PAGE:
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Senior profile: Lauren Seccurra

Lauren Securra at work in the herb garden at Cornell Plantations

Lauren Securra at work in the herb garden at Cornell Plantations

First in a series of profiles celebrating the Class of 2011.

Major: Plant sciences with a concentration in horticulture

Hometown: Sherrill, N.Y.

Why did you choose Cornell?

I came to Cornell to major in Landscape Architecture. There are smaller schools with landscape architecture programs, but they didn’t offer all the other courses to explore outside the major. And there are so many other opportunities for learning here – lectures, concerts, libraries, and people from all over the world. Coming from a small high school, I saw Cornell’s diversity as a great opportunity to meet many people from all over the world.

What was your main extracurricular activity? Why was it important to you?

I learned a lot about leadership and teamwork as a member of Phi Sigma Pi National Honor Fraternity. I served on the executive board and worked on conference planning and event hosting, and now I have a supportive network of friends all over the country.

Who or what influenced your Cornell education the most?

I had so many great professors who helped along the way – too many to mention. If you’re struggling with something, they’re willing to help. I had good support here.

What was your most profound turning point while at Cornell?

My sophomore year, I took Creating the Urban Eden – a course where you learn about the woody plants used in landscape design. Then the following summer, I got a lot of hands-on experience as a Botanical Collections intern at Cornell Plantations. From those experiences, I realized that in order to make good landscape design decisions, you have to know a lot about the plants. So I switched my major to Plant Sciences.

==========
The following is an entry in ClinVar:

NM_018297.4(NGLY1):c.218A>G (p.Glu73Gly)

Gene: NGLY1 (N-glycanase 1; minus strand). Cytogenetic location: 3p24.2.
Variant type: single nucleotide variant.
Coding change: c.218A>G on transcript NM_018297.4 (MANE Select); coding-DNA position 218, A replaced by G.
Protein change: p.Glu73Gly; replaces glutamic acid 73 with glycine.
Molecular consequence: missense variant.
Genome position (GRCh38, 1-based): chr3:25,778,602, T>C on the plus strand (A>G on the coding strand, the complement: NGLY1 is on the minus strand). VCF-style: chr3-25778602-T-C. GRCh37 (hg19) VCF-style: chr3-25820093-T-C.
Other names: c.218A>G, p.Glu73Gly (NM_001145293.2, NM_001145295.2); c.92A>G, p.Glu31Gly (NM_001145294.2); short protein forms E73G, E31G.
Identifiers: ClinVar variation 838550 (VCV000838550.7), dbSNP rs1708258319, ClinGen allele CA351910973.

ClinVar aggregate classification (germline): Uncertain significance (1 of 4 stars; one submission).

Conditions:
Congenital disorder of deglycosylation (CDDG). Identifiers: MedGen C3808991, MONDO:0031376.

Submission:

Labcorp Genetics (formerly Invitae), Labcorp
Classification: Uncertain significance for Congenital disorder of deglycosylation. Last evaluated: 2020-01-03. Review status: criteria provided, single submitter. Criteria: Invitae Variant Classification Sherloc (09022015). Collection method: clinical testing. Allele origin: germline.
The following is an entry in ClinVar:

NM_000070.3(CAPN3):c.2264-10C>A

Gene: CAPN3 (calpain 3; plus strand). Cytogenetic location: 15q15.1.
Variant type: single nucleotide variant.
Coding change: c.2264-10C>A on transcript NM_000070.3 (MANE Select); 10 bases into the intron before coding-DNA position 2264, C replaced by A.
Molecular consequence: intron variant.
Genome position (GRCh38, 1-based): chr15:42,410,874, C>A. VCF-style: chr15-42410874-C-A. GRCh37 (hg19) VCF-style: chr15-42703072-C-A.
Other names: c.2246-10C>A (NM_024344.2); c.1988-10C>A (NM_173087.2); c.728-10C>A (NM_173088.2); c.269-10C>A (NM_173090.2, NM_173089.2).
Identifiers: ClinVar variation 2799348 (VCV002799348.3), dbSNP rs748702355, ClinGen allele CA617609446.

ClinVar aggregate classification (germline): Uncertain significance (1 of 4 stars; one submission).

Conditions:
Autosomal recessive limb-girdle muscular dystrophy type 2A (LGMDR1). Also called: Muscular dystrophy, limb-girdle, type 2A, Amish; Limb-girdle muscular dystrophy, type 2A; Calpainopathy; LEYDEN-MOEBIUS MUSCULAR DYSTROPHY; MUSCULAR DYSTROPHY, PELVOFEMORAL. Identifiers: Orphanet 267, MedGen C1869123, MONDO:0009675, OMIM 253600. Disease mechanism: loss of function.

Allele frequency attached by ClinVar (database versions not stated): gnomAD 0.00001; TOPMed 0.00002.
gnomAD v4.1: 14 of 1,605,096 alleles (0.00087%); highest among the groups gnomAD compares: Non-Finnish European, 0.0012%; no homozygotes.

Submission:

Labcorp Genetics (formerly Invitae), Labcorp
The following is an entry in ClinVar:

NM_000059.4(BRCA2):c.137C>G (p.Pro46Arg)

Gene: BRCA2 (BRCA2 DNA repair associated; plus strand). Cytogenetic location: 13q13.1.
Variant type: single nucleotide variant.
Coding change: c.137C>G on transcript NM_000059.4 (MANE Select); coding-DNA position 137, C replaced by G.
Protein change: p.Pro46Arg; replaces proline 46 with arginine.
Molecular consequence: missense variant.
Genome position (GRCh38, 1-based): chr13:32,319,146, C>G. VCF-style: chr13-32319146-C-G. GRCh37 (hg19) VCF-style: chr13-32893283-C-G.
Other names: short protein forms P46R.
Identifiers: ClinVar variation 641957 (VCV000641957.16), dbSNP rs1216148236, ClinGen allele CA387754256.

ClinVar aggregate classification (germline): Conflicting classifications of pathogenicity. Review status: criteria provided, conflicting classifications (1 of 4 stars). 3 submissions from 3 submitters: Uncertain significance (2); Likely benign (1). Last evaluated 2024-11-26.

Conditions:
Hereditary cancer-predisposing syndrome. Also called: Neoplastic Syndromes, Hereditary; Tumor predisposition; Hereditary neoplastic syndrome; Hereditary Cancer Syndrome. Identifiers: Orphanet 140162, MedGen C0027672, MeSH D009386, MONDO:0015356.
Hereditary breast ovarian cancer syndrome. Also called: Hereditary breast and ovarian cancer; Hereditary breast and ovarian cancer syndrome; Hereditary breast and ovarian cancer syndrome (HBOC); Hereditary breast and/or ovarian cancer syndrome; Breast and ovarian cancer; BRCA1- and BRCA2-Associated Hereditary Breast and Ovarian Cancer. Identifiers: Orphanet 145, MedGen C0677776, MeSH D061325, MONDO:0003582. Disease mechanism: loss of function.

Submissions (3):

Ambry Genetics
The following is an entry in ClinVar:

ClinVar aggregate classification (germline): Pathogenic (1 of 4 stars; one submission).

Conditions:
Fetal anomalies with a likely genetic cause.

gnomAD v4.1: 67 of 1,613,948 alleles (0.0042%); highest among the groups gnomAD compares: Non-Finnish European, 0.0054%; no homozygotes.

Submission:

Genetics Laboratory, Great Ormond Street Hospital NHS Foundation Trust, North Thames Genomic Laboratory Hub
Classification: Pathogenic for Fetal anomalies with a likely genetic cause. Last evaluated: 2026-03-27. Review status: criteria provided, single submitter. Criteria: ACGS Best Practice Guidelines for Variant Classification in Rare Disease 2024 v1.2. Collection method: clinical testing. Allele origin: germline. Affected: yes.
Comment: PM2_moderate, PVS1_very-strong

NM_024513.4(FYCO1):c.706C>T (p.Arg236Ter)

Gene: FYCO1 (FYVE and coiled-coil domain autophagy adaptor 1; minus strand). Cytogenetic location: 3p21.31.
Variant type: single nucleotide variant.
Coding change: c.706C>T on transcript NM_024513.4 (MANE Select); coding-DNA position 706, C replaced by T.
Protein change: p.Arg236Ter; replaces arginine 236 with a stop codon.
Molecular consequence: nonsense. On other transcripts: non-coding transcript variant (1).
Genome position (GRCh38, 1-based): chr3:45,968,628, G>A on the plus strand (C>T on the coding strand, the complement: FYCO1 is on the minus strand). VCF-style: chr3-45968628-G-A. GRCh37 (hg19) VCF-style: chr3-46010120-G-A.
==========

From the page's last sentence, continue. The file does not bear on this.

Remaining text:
Did any of your beliefs or interests change during your time at Cornell?

I learned that a balance between art and science is very valuable, especially when making design decisions. I came to realize that I like a balance of the two approaches.

What Cornell memory do you treasure the most?

My summer internships. In 2009 at Cornell Plantations, I got to get my hands dirty working outside in the sunshine and got a good feel for public garden management and education. I could take pride in seeing the gardens really come to life and help beautify our campus.

In 2010, I worked on the flower trials at Bluegrass Lane Turf and Landscape Research Center just off campus. In addition to growing the flowers, we helped host a conference and field day, made floral arrangements, and attended a floriculture conference.

Any advice for freshmen?

Get to know all the great things the area has to offer: The Dairy Bar, The Commons, Cayuga Lake, the Farmers Market and the festivals – especially the Apple Festival in the fall.

What are your plans for next year and beyond?

I’m still looking for a job. I’m hoping for something where I can put my skills and interests in public gardens, flowers and event planning to work. Meantime, I’ve lined up a great internship in the Disney Professional Horticulture Internship Program. It should be a lot of fun and a great learning experience.

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